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Industrial Production Manager

Career Overview

Industrial production managers are in charge of a plant's overall function and production level.  They make sure that equipment is functional and staffing levels are appropriate.  Beyond that, they look for ways to make the production process more efficient.  That may include developing plans for capital expenditures, requiring a management decision on allocation of capital.

Industrial production today has moved away from the traditional assembly line mode.  A production manager has the flexibility to move personnel into working groups, to decide what priorities are on production runs, and whether or not overtime or an extra shift is necessary.  Increasingly, production managers are involved in quality control and more sophisticated usage of personnel.


Most industrial production managers have a bachelors degree in business management, business administration or industrial engineering.  Some workers still ascend to the production manager's role through the ranks.  Generally, these employees are aggressive about studying the working environment and also pursue additional formal education while working up the ladder.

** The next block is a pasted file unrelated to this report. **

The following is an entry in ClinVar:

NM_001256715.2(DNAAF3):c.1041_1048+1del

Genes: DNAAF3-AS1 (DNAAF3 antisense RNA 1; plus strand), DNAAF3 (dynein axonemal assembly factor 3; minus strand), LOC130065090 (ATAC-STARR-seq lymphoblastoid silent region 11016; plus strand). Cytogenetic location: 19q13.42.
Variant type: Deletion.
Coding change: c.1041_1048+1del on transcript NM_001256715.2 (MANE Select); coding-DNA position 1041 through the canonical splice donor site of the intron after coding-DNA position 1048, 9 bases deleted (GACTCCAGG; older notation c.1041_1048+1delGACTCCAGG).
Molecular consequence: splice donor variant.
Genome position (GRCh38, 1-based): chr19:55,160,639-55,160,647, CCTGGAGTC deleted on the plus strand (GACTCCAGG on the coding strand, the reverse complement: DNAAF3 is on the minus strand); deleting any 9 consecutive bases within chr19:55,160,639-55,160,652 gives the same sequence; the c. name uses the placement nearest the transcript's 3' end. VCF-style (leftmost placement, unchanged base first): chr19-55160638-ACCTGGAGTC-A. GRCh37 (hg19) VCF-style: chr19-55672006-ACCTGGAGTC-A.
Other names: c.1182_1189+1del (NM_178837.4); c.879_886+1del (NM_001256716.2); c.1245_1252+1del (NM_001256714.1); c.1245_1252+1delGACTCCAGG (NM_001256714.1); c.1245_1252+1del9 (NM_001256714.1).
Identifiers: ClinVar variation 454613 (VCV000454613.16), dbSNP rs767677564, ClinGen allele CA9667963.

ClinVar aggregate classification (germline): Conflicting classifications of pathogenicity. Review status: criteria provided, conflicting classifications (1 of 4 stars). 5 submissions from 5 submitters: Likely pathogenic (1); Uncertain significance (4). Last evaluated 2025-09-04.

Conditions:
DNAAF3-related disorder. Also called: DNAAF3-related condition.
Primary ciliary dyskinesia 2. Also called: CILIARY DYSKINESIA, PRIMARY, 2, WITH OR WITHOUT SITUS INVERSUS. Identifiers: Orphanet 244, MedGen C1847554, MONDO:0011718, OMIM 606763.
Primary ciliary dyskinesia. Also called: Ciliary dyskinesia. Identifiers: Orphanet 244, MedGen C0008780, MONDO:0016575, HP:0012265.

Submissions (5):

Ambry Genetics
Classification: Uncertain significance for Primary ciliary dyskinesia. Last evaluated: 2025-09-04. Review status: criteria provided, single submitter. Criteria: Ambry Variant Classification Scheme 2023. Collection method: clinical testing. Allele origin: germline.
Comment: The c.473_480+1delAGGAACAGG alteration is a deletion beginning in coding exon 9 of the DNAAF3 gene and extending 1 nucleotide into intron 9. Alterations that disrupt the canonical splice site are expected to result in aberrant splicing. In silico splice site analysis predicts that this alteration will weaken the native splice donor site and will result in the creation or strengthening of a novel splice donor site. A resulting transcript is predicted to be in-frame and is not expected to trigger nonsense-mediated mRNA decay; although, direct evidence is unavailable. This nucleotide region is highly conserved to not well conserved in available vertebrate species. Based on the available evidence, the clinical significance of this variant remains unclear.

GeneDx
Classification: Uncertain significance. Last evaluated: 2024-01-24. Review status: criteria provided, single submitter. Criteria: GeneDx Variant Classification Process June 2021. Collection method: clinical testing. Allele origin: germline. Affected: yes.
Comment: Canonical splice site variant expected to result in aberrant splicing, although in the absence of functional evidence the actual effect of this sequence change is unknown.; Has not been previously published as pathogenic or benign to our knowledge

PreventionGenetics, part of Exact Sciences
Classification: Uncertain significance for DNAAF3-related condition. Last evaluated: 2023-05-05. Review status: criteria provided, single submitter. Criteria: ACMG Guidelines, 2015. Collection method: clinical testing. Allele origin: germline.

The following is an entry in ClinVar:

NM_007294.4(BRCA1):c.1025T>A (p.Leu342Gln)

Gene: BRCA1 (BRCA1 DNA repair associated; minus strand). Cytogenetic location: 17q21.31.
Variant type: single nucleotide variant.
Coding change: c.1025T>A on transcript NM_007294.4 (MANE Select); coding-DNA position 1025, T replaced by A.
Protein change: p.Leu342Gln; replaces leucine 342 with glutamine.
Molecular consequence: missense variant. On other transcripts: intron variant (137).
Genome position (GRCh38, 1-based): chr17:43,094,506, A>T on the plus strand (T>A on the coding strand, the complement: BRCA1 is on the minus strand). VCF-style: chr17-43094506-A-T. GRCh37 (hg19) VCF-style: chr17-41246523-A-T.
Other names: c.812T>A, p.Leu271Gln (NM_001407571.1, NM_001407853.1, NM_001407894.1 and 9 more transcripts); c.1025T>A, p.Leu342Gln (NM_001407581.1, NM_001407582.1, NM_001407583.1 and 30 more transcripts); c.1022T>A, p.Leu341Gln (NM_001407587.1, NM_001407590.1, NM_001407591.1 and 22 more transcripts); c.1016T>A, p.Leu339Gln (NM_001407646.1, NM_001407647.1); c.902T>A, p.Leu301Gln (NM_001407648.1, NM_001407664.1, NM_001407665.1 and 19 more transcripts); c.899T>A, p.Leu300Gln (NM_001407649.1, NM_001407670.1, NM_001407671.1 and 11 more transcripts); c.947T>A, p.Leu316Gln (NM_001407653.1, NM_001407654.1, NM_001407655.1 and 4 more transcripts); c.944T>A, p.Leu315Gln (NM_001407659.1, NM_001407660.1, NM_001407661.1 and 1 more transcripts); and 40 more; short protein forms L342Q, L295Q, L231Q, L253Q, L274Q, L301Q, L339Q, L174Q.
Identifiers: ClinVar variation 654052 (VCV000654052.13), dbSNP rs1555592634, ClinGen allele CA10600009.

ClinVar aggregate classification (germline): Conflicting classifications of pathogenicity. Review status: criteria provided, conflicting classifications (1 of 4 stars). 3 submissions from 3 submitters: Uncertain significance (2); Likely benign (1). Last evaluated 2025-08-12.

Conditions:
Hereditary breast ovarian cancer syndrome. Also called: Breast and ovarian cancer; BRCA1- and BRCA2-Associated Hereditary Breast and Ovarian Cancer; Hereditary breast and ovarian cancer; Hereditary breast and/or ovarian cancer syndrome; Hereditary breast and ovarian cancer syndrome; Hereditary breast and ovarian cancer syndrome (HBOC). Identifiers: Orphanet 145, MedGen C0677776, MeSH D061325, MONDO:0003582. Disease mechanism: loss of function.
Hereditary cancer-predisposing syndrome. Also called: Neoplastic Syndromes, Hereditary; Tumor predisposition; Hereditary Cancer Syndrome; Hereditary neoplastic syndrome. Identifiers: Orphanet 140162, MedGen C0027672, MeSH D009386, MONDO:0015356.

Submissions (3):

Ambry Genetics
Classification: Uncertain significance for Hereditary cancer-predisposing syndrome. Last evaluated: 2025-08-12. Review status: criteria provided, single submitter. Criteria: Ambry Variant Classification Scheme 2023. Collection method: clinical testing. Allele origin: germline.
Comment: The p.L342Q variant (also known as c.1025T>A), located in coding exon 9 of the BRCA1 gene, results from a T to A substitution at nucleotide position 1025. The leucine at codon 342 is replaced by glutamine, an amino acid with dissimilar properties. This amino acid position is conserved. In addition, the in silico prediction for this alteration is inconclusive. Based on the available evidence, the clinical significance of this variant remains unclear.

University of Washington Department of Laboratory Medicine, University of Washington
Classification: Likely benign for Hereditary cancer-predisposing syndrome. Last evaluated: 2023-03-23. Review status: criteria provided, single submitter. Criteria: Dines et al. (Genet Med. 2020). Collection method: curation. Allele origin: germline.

Current Employment

In 2006 there were 157,000 industrial production managers employed, according to a U.S. Department of Labor survey.  Eighty percent of them were in charge of industrial facilities such as steel fabricating plants, computer and electronic manufacturing facilities and the manufacture of autos, trucks and aircraft.

Job Outlook

Opportunities for industrial production managers are expected to decline slightly over the next several years, as traditional manufacturing in the United States continues to give way to foreign competition.  The job classification is projected to drop approximately six percent of available positions over the decade 2006 - 2016.

Salary Range

Lowest 10% $23.40 $48,670

Median Salary $38.73 $80,560

Highest 10% $65.14 $135,500

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